It’s been called National for years but of course it’s not a national program, it’s a territorial program, so rightly so it is the territorial music school. Not that the name matters really – what matters is that young people come to this event and find a safe place to explore their talent, their music interests, their friendships and their faith. At least that’s my hope for them.
I think anything less would be disappointing. Here’s a small taste from Saturday evening of the quality and involvement of our young people.
Next week will mark one year since we came to our new positions. Friends tell me they weren’t surprised but I was…seriously, I started this journey of Salvation Army officership thinking I would be a corps officer. We launched from CFOT to a small corps in rural Ontario and while life outside the big city was a bit of mystery to me (why do gas stations close at 6 pm on Saturday?) it was delightful to see the corps grow and new people come to faith.
A second corps took us back to the big city and I missed the small town!
Then on to DHQ and five years in youth work where camp life was my greatest delight! I wouldn’t want to do it now (it’s a young man’s sport) but it was great while it lasted.
Two more corps where I fell further in love with leading worship, setting strategic direction and exploring how as a community we might share the Gospel creatively with our neighbours.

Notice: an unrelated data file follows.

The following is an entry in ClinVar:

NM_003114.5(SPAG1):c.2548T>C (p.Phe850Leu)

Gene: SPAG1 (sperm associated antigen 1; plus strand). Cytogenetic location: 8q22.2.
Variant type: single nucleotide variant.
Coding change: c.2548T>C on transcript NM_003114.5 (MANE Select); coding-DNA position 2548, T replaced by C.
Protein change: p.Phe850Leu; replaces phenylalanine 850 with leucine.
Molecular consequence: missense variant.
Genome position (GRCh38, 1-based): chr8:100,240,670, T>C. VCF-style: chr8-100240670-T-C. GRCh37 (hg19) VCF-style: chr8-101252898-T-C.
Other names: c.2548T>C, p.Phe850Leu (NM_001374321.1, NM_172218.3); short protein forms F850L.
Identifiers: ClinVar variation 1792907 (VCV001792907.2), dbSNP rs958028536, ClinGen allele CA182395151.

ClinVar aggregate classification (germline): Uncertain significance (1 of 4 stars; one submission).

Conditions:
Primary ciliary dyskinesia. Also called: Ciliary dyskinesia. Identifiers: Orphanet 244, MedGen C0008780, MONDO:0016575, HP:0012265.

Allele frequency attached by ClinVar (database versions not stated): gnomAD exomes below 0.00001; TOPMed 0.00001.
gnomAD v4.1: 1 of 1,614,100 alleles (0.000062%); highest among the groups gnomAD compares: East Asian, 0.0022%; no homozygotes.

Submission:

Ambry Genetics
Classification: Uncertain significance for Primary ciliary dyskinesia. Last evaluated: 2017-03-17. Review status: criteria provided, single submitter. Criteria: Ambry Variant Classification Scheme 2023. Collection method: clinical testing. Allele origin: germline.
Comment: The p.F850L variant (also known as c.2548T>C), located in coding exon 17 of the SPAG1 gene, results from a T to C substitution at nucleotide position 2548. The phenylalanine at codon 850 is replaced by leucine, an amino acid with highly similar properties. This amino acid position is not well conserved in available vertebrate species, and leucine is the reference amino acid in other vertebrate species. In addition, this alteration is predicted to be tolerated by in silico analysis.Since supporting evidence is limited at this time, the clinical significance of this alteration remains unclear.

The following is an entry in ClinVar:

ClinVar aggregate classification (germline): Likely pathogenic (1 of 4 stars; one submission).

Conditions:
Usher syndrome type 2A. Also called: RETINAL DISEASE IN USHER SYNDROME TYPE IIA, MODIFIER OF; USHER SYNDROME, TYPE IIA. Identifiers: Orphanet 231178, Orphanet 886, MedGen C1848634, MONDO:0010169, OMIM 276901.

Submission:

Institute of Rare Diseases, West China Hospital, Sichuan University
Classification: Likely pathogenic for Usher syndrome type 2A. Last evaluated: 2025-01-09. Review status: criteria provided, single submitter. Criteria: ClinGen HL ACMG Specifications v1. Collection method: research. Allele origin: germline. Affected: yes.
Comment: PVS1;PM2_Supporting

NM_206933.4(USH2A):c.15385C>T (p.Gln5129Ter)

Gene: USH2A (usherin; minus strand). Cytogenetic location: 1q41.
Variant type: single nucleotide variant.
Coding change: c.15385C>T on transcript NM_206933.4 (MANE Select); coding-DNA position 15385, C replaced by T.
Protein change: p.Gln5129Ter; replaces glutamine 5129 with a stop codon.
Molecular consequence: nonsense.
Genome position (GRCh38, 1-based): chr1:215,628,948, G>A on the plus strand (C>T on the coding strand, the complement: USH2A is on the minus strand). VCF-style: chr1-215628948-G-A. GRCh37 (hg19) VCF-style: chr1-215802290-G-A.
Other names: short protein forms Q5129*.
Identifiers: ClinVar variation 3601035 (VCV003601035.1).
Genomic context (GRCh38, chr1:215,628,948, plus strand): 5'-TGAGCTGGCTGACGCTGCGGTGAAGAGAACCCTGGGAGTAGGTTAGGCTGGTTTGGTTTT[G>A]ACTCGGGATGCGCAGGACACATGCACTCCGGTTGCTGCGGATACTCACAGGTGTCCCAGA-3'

Two more DHQ appointments, one as AC and one as DC and then to THQ. I remember getting an email from a friend welcoming me, tongue in cheek, to the tower of power. That was five years ago and I’ve had three appointments. So with this anniversary approaching, I’ve been reflecting on what I have learned.
Life on the seventh floor has been about learning, listening and leading. The view from here is different too – when I would look at decisions from my small place somewhere on the field the right decision for The Army seemed obvious! Why are we doing this I would quip. But making decisions isn’t so simple and it isn’t so simple. There are many things to be considered and when you don’t have all the information it’s hard to understand.
I’ve also learned that my partners in ministry are wonderful people with pure motives and a deep desire to do what is best. They are fun to work with, having great backgrounds and work tirelessly. There is a sense of responsibility that cannot be denied and while it is not burdensome, it does stay with us as we attempt to make the best decisions we can for now and for the future.
So a year later I sense that this is a good fit for me but really, one day, I hope to be a corps officer again. Let’s see what happens!
This morning’s chapel was focused on how we help others – it highlighted the communication of William Booth who in his final days sent a communication to be read to a Congress meeting – it simply read “others”.
Our very talented Simon put together a wonderful montage of photos, at my request, to the music of The Beatles’ HELP. I’m not sure who else liked it, though I’ve heard a few people today humming it in the hallways, but I thought it was a catchy idea. Of course we couldn’t leave off Psalm 121 “where does my help come from? It comes from the maker of heaven and earth”.
Speaking of heaven, I’ve been listening to a number of You Tube videos featuring N.T. Wright. What a tremendous scholar and I’ve been very taken by his teaching on heaven and hell. I will be reading more of his books this year.